Out of Africa: Origins and evolution of the human malaria parasites Plasmodium falciparum and Plasmodium vivax

Dorothy E. Loy, Weimin Liu, Yingying Li, Gerald H. Learn, Lindsey J Plenderleith, Sesh A. Sundararaman, Paul Sharp, Beatrice H. Hahn

Research output: Contribution to journalArticlepeer-review


Plasmodium falciparum and Plasmodium vivax account for more than 95% of all human malaria infections, and thus pose a serious public health challenge. To control and potentially eliminate these pathogens, it will be important to understand their origins and evolutionary history. Until recently, it was widely believed that P. falciparum had co-evolved with humans (and our ancestors) over millions of years, while P. vivax was assumed to have emerged in Southeast Asia following the cross-species transmission of a macaque parasite. However, the discovery of a multitude of Plasmodium species in chimpanzees and gorillas has refuted these theories and instead revealed that both P. falciparum and P. vivax evolved from parasites infecting wild-living African apes. It is now clear that P. falciparum resulted from a recent cross-species transmission of a gorilla parasite, while P. vivax emerged from an ancestral stock of parasites that infected chimpanzees, gorillas and humans in Africa, until the spread of the protective Duffy negative mutation eliminated P. vivax from human populations there. Although many questions remain concerning the biology and zoonotic potential of the relatives of P. falciparum and P. vivax infecting apes, comparative genomics, coupled with functional parasite and vector studies, are likely to yield new insights into ape Plasmodium transmission and pathogenesis that are relevant to the treatment and prevention of human malaria.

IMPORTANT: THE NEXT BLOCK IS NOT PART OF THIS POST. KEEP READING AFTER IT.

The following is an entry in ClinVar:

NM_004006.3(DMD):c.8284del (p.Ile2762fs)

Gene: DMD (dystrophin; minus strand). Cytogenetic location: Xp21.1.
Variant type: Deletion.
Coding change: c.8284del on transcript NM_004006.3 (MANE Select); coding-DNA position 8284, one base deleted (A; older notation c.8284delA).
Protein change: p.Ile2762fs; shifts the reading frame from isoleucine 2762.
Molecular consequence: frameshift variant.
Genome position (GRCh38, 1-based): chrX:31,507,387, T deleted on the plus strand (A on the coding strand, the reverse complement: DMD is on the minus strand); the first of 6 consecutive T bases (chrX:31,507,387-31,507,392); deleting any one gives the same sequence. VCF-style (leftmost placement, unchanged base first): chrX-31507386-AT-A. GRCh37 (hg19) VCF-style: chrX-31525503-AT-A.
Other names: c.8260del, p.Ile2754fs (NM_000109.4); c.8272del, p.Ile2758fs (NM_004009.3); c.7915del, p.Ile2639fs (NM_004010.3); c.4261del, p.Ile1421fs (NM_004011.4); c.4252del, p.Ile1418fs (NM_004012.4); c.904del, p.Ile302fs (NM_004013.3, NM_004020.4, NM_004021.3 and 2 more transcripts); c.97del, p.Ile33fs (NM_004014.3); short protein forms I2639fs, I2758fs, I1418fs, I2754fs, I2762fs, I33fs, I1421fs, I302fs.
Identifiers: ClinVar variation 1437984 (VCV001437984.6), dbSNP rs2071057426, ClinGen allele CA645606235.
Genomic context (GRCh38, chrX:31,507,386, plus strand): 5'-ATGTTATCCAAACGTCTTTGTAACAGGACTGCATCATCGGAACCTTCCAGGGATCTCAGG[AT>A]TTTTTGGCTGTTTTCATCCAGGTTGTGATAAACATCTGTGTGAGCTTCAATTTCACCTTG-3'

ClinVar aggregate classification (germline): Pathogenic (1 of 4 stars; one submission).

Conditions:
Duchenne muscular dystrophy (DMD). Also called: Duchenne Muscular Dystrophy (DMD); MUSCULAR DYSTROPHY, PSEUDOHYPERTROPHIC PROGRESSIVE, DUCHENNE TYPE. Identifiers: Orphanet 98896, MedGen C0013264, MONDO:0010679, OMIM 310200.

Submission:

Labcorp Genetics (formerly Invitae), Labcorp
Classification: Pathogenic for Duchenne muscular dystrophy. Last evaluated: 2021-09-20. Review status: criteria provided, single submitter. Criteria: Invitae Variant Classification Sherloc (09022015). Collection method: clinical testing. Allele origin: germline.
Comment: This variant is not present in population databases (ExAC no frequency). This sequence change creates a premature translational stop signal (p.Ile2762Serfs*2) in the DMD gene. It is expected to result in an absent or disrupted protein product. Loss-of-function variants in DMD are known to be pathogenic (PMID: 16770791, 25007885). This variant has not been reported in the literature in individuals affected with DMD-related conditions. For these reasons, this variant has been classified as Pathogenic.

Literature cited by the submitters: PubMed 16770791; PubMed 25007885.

Original languageEnglish
Pages (from-to)87-97
Number of pages11
JournalInternational Journal For Parasitology
Issue number2-3
Early online date2 Jul 2016
Publication statusPublished - Feb 2017


  • malaria
  • African apes
  • Plasmodium falciparum
  • Plasmodium vivax
  • 23 Laverania
  • zoonotic transmission
  • evolution


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